3. Frequency? At least 10 visits per year. The transect is ideally walked every week during the butterfly flight season. If it is not possible, count as often as possible, every two weeks or 10 days. Don't leave more than 3 weeks between one visit and another. If not possible to follow this regime, your visits can be concentrated in a few months (only in spring/summer) to cover the flight period of some species. 
  4. How to count? Count all butterfly adults present in an imaginary box of 2.5m to each side, 5m high and 5m ahead (see the image) while walking a constant pace. 
  5. Which weather? The visits should be done with good weather: sunny and warm, with no rain and not too windy. Count when butterflies are more active, in the central hours of the day, at least with 13°C if it is sunny or 17°C with cloudiness. See the manual for more explanation regarding the weather. 



Download the Butterfly Transect Counts Manual for more explanations, it is available in several languages: PortuguesePolish (a Manual adaptation for Poland), SpanishItalian and Bulgarian


For registering your transect visit:

  • You can download and print a Field Sheet pdf to bring it to the field
  • Or you can register directly your transect visit with your phone by downloading "ButterflyCount", the eBMS app on your phone (go to the page eBMS- mobile application


Have fun counting butterflies while helping to protect them! 



-> 15-min Count 

15 min counts are fun! You can count butterflies everywhere and almost any time, not only on your fixed transects but also on holiday at places you will visit just once in your life. So do it for fun!

This method consists of counting butterflies in a specific area for a fixed amount of time, in eBMS we use 15 minutes. This more flexible methodology is used to obtain butterfly abundances and it can be used to get more information of rare species, butterflies with specific behaviors, or butterfly communities of remote places but it can be used anywhere, so also in agricultural landscapes, city parks, or gardens. We recommend this type of method for people with some knowledge of butterflies who like to visit different areas and habitats. A 15-minute count is a simple method that allows recording in many places:butterflycount app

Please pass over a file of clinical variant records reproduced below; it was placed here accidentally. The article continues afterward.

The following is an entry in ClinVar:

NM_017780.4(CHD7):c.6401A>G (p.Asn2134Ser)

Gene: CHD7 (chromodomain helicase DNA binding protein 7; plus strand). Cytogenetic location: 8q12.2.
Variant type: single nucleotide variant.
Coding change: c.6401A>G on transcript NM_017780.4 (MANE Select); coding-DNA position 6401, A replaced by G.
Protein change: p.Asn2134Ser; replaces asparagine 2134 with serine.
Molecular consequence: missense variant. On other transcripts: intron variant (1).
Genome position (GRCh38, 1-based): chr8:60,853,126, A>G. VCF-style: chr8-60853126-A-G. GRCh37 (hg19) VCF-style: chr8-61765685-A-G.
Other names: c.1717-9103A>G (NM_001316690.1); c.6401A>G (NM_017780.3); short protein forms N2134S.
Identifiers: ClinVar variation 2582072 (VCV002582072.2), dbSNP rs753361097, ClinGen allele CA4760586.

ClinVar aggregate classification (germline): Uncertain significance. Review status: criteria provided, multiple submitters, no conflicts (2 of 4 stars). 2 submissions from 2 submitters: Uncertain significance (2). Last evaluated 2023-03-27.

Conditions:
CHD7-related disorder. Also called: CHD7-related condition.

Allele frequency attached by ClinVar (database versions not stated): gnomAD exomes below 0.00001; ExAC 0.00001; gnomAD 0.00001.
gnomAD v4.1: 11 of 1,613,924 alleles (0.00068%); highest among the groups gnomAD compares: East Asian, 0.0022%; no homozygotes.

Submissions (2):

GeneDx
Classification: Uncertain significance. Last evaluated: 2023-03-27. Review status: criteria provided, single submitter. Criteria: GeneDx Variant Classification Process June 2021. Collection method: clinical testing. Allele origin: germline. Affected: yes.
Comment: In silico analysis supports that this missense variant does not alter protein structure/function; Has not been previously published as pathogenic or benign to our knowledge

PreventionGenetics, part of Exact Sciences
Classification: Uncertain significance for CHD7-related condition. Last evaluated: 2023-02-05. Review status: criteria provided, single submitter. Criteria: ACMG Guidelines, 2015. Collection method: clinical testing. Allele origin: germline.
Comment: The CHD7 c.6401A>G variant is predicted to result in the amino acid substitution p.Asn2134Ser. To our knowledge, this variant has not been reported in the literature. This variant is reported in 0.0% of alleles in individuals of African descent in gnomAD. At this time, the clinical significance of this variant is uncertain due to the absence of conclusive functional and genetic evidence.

• on a path, route
  • in a given area: a meadow, park, a garden
  • at a fixed point: sitting on a balcony or terrace


The method is simple, during 15 minutes you record all the butterfly species and individuals seen. The rules to follow are similar to the ones for transects: record butterflies inside of the imaginary box (5x5x5m), with good weather, sunny and warm, with no rain and not too windy. Visiting the same area several times with a certain frequency will provide us with better data, so try to do repeated visits to the same places.

This methodology is really useful for eBMS and Butterfly Monitoring Schemes, filling gaps in areas for some countries where transects have not been set up. Keeping the same time in areas with similar extensions will produce standardised results which help us to obtain butterfly abundances. A complete list of the butterflies seen during 15-min Counts will give absence information (non-detection) that is highly valuable for statistical analysis.

A combination of transects and 15-min counts recorded in high frequency will help us in approaching the current situation of butterfly populations and produce better conservation measures and policies. 'Traditional' transect monitoring provides information on trends in time, while 15-min Counts gives extra information on densities on a spatial scale.